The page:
3. Amanda, Paula, and Tom — Thanks for the kind words. And, Tom, all the way from Africa! On the one hand, I love the idea that somoeone so far away is reading. On the other hand, I wish you were next door so I could sell all that stuff in one fell swoop.

    Tovar — We certainly hope to take you and your uncle out when you’re here next. Let’s hope the stripers are running.

    Mary Lee — Kevin and I are both down about a third of our goal, but we bought the boat anyway because it was available. If he doesn’t lose his full 21, we’ll just have to sell it again!

  4. Mary Lee/Tamar,

    Clearly your skills in the arena of mathematics are suspect!

    The combined weight of the new truck and boat is 10,968 lbs

    The combined weight of the two boats and the Land Rover is 7,355 lbs

    divide 10,968 by 3 =3,656 (losing 3 items and adding only 2)

    divide 7,355 by 2 =3,677.5 (adding 2 items and losing 3)

    As you can see! a loss of exactly 21.5 lbs!
    It’s simple Math.

    • Oh Husband Mine, it’s clear that I can’t possibly win our bet, because there’s no way I can lose all the weight of the burden of having a mathematical genius for a husband.

  5. So this makes the fish you catch cost how much per pound? Sounds like you’re heading for the 64 dollar tomato!

  6. Kevin,

    as I already confessed, I am mathematically incompetent. I was with you up to and including the combined weight of the two boats and landrover, after that I felt the way I did in class all those years ago. Bewildered. Please send me your Curriculum Vitae so I can put it into the folder in Human Resources marked, ‘NEVER employ as company accountant’. I have this feeling that in no time I would be the one driving around in the Korean compact and you would be in the company limo. Mind you, I can see merit in hiring you as a consultant to do the company tax returns.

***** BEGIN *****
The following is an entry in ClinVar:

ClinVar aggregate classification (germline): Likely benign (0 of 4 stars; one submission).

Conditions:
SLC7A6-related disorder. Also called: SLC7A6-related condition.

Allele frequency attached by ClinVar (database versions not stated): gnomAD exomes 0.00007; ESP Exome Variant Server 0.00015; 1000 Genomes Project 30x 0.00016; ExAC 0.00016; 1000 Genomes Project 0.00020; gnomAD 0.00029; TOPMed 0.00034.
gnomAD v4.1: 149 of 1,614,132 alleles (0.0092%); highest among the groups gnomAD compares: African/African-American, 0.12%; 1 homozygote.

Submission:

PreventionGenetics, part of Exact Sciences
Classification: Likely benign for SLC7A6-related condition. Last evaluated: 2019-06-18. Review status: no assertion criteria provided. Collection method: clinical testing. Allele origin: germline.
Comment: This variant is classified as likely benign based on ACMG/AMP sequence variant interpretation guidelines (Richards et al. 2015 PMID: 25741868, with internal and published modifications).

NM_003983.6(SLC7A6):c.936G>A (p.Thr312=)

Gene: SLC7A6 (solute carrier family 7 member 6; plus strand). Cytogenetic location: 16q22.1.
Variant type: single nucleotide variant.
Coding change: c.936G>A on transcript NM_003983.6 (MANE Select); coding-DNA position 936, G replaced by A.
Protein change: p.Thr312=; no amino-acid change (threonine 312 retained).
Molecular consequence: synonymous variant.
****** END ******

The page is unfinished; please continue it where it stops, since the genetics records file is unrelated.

I shall overlook the obvious implication that youi only want me as a neighbour so you can sell your chattels. I, on the other hand, would love to be your neighbour and buy all that excess kit in the hope I ingratiated myself with you enough to secure an invitation to dinner.

    You should also not forget that it was a man who proved mathematically that all women are evil by pointing out that women equal time x money, also that time IS money, therefore women equal money squared and that the root of all evil is money, therefore women = evil.

    Having been divorced twice and unsuccesfully presenting this theorum as defence when it came to the division of spoils, I am not sure it holds water.

  7. Sharyn — We stopped amortizing the cost of the boat a long time ago. If you do, your fish is just prohibitively expensive. But the experience of lazing around Nantucket Sound on a sunny day with your husband, catching bluefish? Priceless.

    Tom — Despite the fact that you have Kevin’s number (or perhaps because of it), you officially have a standing dinner invitation. This, despite the fact that your opinion of women isn’t what it might be. You make up for it with good humor and really cool African animals.

    Bill — That is PRICELESS. Kevin says it’s accurate down to the accent. Thanks for posting it.

  8. Kevin,
    I am impressed with your “magic math” skills! How about working on the national debt?
    I loved the video. I am so glad Bill thought of it.

    Please post pictures of the new addition from Chicago as well as more pictures of the boat. A cuddy cabin, a head and enough rod holders….sounds like you are ready to go!

  9. Bill, that video was ace!

    Tamar, thankyou for the standing invite. So, if at some time in the future you see a rather emaciated and scruffy individual at your door, It’ll be me having stowed away on a tramp steamer across the Atlantic and then hitch hiked the rest of the way. Just hose me down in the yard and then please feed me.

    Regarding my attitude to women, Tamar, I adore them. That has always been my problem…

  10. I agree, lazing around in a boat all day is priceless.
    I used to have an airplane so I’m not one to judge things by practicality!